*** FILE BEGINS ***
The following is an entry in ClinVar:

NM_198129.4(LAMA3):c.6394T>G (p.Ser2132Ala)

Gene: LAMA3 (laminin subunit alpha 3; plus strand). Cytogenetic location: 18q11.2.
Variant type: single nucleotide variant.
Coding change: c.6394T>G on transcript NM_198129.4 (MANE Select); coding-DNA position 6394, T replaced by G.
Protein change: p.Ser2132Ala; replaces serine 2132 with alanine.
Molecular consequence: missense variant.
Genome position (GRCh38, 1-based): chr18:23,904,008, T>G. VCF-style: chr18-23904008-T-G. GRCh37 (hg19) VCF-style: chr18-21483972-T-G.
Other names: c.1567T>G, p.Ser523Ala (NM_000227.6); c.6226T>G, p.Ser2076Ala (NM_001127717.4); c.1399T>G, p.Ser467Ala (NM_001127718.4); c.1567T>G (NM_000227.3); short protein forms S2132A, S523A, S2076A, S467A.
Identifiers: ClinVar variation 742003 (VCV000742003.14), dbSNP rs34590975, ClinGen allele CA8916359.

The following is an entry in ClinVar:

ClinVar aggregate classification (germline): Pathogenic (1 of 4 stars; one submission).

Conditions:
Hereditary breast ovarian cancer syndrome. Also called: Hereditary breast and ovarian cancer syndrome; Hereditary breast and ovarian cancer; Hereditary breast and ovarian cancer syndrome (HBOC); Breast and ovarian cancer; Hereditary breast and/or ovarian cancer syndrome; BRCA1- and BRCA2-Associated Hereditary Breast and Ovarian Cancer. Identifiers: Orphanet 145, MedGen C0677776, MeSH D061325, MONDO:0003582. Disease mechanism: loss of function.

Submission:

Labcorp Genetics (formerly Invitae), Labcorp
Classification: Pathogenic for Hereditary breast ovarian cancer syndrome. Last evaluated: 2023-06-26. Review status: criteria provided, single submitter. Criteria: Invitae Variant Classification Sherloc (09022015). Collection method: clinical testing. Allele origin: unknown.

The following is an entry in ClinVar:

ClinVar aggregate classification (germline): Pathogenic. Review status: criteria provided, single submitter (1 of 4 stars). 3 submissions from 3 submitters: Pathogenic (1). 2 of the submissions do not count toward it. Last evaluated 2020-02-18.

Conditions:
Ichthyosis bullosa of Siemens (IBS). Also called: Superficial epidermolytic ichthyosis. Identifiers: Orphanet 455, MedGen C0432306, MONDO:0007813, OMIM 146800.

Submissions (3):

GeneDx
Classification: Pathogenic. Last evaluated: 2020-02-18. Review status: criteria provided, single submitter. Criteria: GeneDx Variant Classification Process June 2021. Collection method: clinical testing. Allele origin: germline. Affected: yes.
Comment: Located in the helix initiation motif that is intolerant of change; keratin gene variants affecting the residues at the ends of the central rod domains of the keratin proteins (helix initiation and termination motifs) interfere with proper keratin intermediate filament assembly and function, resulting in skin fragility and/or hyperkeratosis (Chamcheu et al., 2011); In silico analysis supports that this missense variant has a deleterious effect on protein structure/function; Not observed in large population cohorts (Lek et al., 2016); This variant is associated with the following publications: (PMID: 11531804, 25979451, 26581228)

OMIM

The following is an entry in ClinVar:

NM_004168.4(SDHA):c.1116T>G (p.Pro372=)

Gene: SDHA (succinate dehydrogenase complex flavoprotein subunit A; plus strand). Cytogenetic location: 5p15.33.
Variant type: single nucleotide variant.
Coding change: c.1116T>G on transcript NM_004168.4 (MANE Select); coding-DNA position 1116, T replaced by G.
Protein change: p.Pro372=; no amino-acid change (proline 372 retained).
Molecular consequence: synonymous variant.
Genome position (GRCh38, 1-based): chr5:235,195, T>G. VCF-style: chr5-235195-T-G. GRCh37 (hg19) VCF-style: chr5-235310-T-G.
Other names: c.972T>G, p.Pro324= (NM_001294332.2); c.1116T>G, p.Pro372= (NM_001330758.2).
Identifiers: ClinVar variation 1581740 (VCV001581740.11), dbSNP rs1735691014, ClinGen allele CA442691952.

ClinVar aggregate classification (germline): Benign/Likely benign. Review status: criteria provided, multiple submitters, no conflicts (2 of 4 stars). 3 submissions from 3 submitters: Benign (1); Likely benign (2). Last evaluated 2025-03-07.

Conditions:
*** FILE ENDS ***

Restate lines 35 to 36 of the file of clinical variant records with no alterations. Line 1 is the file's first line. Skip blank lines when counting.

Other names: c.972T>G, p.Pro324= (NM_001294332.2); c.1116T>G, p.Pro372= (NM_001330758.2).
Identifiers: ClinVar variation 1581740 (VCV001581740.11), dbSNP rs1735691014, ClinGen allele CA442691952.